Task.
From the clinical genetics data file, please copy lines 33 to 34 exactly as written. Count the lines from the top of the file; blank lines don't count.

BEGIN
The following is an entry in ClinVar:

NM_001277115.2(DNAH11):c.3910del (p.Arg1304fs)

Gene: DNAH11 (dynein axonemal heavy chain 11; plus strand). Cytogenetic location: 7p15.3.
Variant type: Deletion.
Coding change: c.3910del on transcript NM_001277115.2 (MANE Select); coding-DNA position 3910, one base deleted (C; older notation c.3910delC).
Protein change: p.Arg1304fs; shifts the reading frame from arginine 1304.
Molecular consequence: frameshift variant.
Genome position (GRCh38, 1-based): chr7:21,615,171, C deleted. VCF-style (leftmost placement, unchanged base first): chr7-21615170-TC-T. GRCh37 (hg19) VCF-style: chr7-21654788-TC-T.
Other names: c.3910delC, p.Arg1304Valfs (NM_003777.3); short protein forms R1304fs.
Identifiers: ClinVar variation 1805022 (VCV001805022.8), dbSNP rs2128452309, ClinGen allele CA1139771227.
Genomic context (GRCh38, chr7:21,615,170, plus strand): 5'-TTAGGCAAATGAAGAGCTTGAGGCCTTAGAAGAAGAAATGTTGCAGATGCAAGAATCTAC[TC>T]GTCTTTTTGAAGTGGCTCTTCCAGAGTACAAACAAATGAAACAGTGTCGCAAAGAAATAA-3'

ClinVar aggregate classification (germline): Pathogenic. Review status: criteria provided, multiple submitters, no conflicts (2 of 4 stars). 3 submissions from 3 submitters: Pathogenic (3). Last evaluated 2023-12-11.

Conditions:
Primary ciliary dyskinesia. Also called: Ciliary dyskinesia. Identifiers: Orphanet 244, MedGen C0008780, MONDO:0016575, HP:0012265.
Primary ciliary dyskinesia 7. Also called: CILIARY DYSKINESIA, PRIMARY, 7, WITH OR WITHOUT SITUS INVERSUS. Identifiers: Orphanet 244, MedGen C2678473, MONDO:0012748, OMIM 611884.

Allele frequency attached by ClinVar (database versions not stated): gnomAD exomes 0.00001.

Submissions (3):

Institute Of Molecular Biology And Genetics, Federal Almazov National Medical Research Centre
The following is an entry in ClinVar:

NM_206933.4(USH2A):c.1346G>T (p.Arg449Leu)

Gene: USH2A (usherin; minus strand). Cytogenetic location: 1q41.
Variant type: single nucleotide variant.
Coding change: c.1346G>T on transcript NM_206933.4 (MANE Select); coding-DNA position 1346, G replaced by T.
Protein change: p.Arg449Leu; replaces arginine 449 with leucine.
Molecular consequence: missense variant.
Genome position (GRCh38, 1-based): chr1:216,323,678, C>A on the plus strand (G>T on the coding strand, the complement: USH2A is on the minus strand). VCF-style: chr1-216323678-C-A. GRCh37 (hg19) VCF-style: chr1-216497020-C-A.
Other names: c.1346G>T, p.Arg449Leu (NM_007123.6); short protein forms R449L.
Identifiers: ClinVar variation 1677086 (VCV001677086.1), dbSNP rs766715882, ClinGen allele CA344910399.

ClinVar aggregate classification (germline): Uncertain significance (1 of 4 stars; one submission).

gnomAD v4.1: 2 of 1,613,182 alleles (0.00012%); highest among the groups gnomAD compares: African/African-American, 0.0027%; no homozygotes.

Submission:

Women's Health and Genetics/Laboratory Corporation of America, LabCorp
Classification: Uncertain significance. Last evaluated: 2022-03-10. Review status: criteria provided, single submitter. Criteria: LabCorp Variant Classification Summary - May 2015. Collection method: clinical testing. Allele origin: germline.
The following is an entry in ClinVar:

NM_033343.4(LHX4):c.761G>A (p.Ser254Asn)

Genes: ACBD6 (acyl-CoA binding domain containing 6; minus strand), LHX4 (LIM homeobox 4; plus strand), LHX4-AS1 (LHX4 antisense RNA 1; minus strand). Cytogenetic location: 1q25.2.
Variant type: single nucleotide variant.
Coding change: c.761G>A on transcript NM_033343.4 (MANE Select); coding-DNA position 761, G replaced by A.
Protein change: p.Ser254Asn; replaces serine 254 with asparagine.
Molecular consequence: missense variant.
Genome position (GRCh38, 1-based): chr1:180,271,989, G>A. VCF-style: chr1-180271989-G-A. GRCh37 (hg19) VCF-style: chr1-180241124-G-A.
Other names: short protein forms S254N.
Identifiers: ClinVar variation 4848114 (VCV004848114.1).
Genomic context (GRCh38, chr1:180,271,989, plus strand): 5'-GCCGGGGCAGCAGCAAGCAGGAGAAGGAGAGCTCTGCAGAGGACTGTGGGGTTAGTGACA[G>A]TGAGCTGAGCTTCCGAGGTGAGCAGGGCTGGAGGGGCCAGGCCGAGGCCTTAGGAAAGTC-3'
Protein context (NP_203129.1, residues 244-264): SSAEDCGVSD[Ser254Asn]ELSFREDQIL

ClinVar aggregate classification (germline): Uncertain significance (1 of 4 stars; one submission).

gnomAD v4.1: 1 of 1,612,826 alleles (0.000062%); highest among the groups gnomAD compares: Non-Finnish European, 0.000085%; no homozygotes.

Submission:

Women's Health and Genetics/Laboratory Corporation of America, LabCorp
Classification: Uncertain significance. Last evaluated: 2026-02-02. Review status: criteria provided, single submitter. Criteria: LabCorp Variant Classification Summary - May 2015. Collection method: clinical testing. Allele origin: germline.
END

Classification: Uncertain significance. Last evaluated: 2022-03-10. Review status: criteria provided, single submitter. Criteria: LabCorp Variant Classification Summary - May 2015. Collection method: clinical testing. Allele origin: germline.
The following is an entry in ClinVar: